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Bernanke offers glimmer of hope amid the gloo -

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ELEANOR HALL: In the United States, the US central bank says it expects the unemployment rate to
continue to rise dramatically to almost nine per cent by the end of this year.

US house prices are falling at a record pace and consumer confidence is at its lowest level ever.

But despite this, the chairman of the US Federal Reserve did manage to deliver some reassuring news
to Wall Street, which rebounded after he addressed the US Congress.

Ben Bernanke told the Senate Banking Committee that regulators were not planning to nationalise US
banks.

This report from Washington correspondent Kim Landers.

KIM LANDERS: Speculation in the United States that some American banks were going to be
nationalised sent stocks on Wall Street to a 12 year low yesterday.

The major indexes have recovered today thanks to Federal Reserve chairman Ben Bernanke, who says
the authorities just want to make sure the banks are solvent.

BEN BERNANKE: We don't have to take them over to do that, we've always worked with banks to make
sure that they're healthy and stable and we're going to work with them.

I don't see any reason to destroy the franchise value or to create the huge legal uncertainties of
trying to formally nationalise a bank when it just isn't necessary.

KIM LANDERS: Speculation about the nationalisation of banks has centred on Citigroup, with
unconfirmed reports the Government could take a 40 per cent stake.

On Capitol Hill today, Republican Senator Bob Corker has quizzed Ben Bernanke about the
nationalisation speculation.

BOB CORKER: But it seems to me that this has been creating this sort of dead man walking, sort of
zombie-like banking scenario, and while I have been not using these words out around, it seems to
me that what you have explained is a creeping, a creeping nationalism of our banks.

BEN BERNANKE: I think zombie was not an appropriate description for any of the banks, I think they
all have substantial franchise value, they're all lending, they're all active, they have
substantial international franchises, so I don't think that's an accurate description.

But the point I want to make is that, even as we put capital into these banks, we're not standing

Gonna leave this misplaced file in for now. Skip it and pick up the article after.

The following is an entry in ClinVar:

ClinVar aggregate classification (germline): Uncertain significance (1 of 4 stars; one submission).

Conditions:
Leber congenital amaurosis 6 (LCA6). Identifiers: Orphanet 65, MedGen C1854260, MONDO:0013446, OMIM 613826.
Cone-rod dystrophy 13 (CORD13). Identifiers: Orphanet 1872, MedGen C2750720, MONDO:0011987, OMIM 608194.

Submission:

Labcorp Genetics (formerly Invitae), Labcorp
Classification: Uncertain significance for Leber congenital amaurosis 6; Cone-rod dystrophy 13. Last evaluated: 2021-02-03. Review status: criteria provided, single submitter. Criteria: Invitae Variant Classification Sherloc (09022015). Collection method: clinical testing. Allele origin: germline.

by and letting them do what they want, to take risks or to continue to operate in inefficient
manner. We're going to be very tough on them.

KIM LANDERS: Ben Bernanke won't use the term nationalisation.

He's suggesting the phrase public private partnerships is a better one.

The Federal Reserve and the US Treasury have said they could convert Government stocks in some of
the banks from preferred shares to common shares.

Whether or not that happens will depends on so-called stress tests on America's 20 biggest banks,
which begin tomorrow.

BEN BERNANKE: The outcome of the stress test is not going to be fail or pass; the outcome of the
stress test is how much capital does this bank need in order to meet the needs of the, the needs of
the, the credit needs of borrowers in our economy.

KIM LANDERS: And Ben Bernanke says the Government doesn't need majority ownership in a bank to help
stabilise the financial system.

Dan Alpert is managing director of Westwood Capital.

DAN ALPERT: This all comes down to the same thing, the stress test is all about trying to value
these banks, making sure that we have enough cash throwing at them in order to fill in the gap
between assets and liabilities.

Right now, I believe many of the banks are functionally insolvent.

KIM LANDERS: Ben Bernanke says the major banks are solvent.

But Dan Alpert is arguing that piecemeal steps to shore up equity in banks, isn't a good strategy.

DAN ALPERT: I don't really like this incrementalism, this whole notion of well we'll find out how
bad they are then if they get worse we'll add more capital and we'll do this little by little.

Sounds like Japan, it really does, it's starting to get a little like water torture.

KIM LANDERS: Meanwhile Ben Bernanke has also offered a glimmer of hope about America's economic
future.

He says the recession might end this year, but only if action to stabilise the financial markets
and the economic stimulus package work as expected.

But he's also warned that a full economic recovery might take two or three years longer.

This is Kim Landers in Washington for The World Today.